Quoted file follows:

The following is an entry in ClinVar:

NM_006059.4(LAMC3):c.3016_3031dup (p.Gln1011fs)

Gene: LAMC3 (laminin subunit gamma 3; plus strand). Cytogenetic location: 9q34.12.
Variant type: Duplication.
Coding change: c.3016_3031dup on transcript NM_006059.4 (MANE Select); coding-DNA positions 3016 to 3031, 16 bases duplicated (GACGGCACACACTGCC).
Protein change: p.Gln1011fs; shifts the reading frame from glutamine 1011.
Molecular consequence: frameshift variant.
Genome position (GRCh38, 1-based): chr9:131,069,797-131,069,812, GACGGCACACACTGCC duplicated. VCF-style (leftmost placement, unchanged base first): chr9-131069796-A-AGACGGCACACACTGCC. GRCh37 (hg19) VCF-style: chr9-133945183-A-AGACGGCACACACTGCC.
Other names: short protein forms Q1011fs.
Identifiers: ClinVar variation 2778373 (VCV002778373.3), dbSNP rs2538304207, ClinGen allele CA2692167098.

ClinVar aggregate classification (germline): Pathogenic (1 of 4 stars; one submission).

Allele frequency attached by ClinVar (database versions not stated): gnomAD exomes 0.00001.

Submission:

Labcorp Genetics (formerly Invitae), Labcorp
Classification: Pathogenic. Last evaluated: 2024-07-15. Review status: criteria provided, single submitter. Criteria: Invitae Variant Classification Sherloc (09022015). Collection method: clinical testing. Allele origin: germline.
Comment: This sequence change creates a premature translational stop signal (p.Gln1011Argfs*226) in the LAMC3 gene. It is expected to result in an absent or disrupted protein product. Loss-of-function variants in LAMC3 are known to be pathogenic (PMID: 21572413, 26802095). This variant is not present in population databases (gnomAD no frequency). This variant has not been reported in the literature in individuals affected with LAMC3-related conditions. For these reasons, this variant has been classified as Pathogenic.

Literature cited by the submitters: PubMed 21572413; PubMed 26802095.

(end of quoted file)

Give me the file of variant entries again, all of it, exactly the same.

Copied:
The following is an entry in ClinVar:

NM_006059.4(LAMC3):c.3016_3031dup (p.Gln1011fs)

Gene: LAMC3 (laminin subunit gamma 3; plus strand). Cytogenetic location: 9q34.12.
Variant type: Duplication.
Coding change: c.3016_3031dup on transcript NM_006059.4 (MANE Select); coding-DNA positions 3016 to 3031, 16 bases duplicated (GACGGCACACACTGCC).
Protein change: p.Gln1011fs; shifts the reading frame from glutamine 1011.
Molecular consequence: frameshift variant.
Genome position (GRCh38, 1-based): chr9:131,069,797-131,069,812, GACGGCACACACTGCC duplicated. VCF-style (leftmost placement, unchanged base first): chr9-131069796-A-AGACGGCACACACTGCC. GRCh37 (hg19) VCF-style: chr9-133945183-A-AGACGGCACACACTGCC.
Other names: short protein forms Q1011fs.
Identifiers: ClinVar variation 2778373 (VCV002778373.3), dbSNP rs2538304207, ClinGen allele CA2692167098.

ClinVar aggregate classification (germline): Pathogenic (1 of 4 stars; one submission).

Allele frequency attached by ClinVar (database versions not stated): gnomAD exomes 0.00001.

Submission:

Labcorp Genetics (formerly Invitae), Labcorp
Classification: Pathogenic. Last evaluated: 2024-07-15. Review status: criteria provided, single submitter. Criteria: Invitae Variant Classification Sherloc (09022015). Collection method: clinical testing. Allele origin: germline.
Comment: This sequence change creates a premature translational stop signal (p.Gln1011Argfs*226) in the LAMC3 gene. It is expected to result in an absent or disrupted protein product. Loss-of-function variants in LAMC3 are known to be pathogenic (PMID: 21572413, 26802095). This variant is not present in population databases (gnomAD no frequency). This variant has not been reported in the literature in individuals affected with LAMC3-related conditions. For these reasons, this variant has been classified as Pathogenic.

Literature cited by the submitters: PubMed 21572413; PubMed 26802095.